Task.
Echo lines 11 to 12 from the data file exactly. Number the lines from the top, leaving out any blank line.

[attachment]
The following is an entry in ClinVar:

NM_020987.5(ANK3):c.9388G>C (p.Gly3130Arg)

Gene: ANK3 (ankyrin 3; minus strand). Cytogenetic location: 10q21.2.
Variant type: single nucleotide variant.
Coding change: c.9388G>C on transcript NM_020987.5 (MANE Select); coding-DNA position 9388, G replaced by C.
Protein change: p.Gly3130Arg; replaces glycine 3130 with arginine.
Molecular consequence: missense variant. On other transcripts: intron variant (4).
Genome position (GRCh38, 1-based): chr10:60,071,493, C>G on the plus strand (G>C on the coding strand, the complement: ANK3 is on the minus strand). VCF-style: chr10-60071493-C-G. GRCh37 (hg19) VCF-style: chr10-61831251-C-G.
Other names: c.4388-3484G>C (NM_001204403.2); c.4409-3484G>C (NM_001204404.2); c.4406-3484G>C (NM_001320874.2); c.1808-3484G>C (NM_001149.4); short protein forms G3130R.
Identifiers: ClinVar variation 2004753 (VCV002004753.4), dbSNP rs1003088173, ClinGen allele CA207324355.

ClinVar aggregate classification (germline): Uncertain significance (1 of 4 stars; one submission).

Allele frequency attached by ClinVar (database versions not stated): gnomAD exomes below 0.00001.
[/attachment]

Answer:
ClinVar aggregate classification (germline): Uncertain significance (1 of 4 stars; one submission).

Allele frequency attached by ClinVar (database versions not stated): gnomAD exomes below 0.00001.